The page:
Since this is a CVD process whose purpose is to deposit a film on the wafers, it may also be assumed that the precursor is consumed on the wafer surfaces. Therefore transport between the wafers is described as simultaneous diffusion and consumption: Thiele diffusion. Recall that the solutions in the linear case are exponentials with a characteristic length:


where Ks is the surface reaction rate constant. (In cylindrically symmetric geometries, the solutions will be modified Bessel function Io; these functions behave much like exponentials and don't change the qualitative conclusions.) If the Thiele length is much longer than the wafer radius, the concentration of the precursor will change little with radius and the film thickness will be fairly uniform along the radius of the wafer. In the other extreme film deposition will occur only on the outer ring of the wafer, for a distance roughly equal to Lth.

Let's consider a numerical example: for a typical polysilicon deposition process operating at the parameters shown above, a reasonable value of the reaction constant might be about Ks = 0.12 cm/second. Then for a 3 mm wafer spacing, Lth is about (1740*0.3/0.12)1/2 = 66 cm. The modified Bessel function Io is approximately (1+0.25x2) for small x=(r/Lth). Thus for a 150 mm wafer, r=7.5, x=7.5/66 = 0.11, and Io -1 = 0.003, i.e. about 0.3% variation in thickness to the wafer edge. A process running under these conditions is quite uniform. We can also see that if we increased the pressure to e.g. 5 Torr with the same molar flow and absolute silane concentration (i.e. reduced silane mole fraction), the Thiele length would decrease about 3-fold (due to the decrease in mass diffusion coefficient), and a much larger variation (about 3%) in thickness would result.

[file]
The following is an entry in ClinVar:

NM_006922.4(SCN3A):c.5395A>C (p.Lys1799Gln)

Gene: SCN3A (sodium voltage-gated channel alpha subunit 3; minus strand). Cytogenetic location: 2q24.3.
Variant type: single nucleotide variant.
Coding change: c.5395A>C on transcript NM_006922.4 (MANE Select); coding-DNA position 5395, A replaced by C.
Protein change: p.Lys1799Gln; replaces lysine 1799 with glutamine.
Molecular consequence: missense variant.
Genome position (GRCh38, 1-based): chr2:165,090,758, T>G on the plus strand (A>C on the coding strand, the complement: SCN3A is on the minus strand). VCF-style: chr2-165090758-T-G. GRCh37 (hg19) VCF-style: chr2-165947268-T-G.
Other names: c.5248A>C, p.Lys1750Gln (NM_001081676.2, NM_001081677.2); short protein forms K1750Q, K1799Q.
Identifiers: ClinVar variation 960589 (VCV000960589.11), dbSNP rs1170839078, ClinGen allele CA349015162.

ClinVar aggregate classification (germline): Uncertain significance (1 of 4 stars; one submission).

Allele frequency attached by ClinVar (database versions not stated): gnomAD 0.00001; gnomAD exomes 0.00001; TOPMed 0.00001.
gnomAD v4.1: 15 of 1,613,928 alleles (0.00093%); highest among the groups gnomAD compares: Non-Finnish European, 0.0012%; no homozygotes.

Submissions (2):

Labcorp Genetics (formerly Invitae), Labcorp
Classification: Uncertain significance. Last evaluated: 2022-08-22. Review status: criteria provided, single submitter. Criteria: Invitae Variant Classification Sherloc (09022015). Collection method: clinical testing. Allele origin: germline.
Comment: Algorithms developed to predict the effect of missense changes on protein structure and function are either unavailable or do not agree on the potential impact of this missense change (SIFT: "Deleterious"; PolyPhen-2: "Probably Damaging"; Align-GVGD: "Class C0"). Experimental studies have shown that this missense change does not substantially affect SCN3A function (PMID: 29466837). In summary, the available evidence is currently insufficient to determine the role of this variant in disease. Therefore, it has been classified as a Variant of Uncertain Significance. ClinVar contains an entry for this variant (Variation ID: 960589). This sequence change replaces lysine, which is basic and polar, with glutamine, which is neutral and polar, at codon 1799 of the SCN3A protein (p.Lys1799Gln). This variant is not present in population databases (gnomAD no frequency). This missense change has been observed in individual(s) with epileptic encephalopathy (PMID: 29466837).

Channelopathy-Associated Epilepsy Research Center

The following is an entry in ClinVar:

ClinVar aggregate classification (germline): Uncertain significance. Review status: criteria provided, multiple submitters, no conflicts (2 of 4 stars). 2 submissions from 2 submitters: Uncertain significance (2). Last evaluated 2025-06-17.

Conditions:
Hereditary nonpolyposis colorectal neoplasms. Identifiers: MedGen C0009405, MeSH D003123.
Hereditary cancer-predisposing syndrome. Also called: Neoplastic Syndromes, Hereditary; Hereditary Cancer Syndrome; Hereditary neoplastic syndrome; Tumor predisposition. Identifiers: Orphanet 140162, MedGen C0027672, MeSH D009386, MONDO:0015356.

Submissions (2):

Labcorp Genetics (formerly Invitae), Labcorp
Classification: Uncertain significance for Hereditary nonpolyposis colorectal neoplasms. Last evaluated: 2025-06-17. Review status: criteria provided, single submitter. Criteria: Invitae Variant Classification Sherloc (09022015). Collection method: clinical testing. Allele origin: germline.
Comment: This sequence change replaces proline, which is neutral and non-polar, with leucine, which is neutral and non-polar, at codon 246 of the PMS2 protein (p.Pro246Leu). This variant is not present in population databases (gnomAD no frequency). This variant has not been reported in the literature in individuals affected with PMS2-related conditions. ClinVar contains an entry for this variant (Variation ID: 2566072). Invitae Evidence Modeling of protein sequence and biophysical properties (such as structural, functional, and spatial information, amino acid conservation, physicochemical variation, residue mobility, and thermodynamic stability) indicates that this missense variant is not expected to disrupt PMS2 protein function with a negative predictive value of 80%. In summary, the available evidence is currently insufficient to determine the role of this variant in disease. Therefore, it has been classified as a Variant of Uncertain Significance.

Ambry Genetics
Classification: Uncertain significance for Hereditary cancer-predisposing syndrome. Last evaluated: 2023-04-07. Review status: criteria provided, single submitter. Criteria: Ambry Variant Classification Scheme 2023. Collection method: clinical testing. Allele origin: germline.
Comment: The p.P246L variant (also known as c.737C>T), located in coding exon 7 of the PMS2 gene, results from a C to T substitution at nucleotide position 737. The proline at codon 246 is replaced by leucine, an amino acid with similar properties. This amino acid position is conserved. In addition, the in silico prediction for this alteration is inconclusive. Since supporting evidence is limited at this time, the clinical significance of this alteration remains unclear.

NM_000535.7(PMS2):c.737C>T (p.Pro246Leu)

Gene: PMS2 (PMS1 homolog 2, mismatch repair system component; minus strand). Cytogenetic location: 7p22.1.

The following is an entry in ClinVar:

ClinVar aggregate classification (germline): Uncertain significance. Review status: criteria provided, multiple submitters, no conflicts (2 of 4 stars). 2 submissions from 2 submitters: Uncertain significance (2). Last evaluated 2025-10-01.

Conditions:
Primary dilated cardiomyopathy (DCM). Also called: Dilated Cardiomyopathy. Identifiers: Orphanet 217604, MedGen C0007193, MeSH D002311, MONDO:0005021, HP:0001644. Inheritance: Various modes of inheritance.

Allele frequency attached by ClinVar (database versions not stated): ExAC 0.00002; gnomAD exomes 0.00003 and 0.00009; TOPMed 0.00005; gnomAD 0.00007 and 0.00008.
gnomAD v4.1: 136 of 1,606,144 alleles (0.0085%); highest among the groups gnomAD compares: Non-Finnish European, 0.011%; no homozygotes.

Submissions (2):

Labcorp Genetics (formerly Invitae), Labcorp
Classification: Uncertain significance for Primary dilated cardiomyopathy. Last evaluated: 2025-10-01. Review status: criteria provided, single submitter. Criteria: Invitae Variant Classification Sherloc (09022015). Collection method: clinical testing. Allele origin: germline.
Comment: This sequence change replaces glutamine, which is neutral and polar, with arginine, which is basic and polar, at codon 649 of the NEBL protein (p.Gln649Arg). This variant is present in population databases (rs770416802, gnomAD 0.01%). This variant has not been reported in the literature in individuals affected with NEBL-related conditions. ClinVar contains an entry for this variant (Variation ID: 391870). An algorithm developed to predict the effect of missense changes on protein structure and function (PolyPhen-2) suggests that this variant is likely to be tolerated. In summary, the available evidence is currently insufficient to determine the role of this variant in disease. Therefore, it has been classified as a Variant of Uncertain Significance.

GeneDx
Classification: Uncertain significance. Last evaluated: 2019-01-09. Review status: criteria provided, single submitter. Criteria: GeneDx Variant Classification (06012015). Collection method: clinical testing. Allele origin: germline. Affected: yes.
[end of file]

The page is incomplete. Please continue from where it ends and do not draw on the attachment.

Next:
[reference: T. Badgwell et al J. Electrochem Soc 139 p. 524 (1992) ]

Since Lth controls the film uniformity, we can improve film uniformity by:

  • Increasing wafer-wafer spacing: this is easy but reduces the throughput (number of wafers/batch.
  • Increasing diffusivity: recall D goes as 1/P, so we can lower the pressure to improve uniformity: the "LP" in LPCVD.
  • Decrease the reaction rate: changing precursors or changing the temperature may decrease the surface reaction rate constant, improving the film uniformity at the cost of decreased throughput (since the average deposition rate is lowered too). It might be possible to compensate by increasing the precursor concentration, if that does not induce undesirable gas phase (dust-generating) reactions.

Every trick is a tradeoff: the conditions that improve uniformity decrease throughput. This tradeoff is often encountered in industrial processes. There is almost by definition no simple solution, and empirical optimization is required. [Note that empirical uniformity improvements are particularly challenging since variation is by definition a positive number with a target of 0, so simple linear response-surface methods cannot be used. The author has found that extraction of the moments of variation from the wafer profile often produces linear responses in process conditions, making modeling much easier, but this approach is not in common use.]

We should note that more complex situations can arise in practice, in which deposition may depend on gas phase reactions taking place between the wafers, or be inhibited by reaction products. In such cases, the wafers are frequently enclosed in a "cage" of quartz with perforations, the size of which is empirically adjusted for optimal uniformity.

For a more detailed discussion consult "Fundamental Conceptions Modeling the Thickness Distribution of (LPCVD) Deposited Films on Wafers and within Narrow Trenches" , J. Schlote, K. Schröder, and K. Drescher , J. Electrochem. Soc. 138 p. 2393 (1991). Multivariate experimental methods are detailed in Statistics for Experimenters, Box, Hunter & Hunter, Wiley.

*OK, that’s how long ago I did this stuff. Multiply the size of the wafer by 2 (300 mm) and area by 4 to enter the modern world (2016).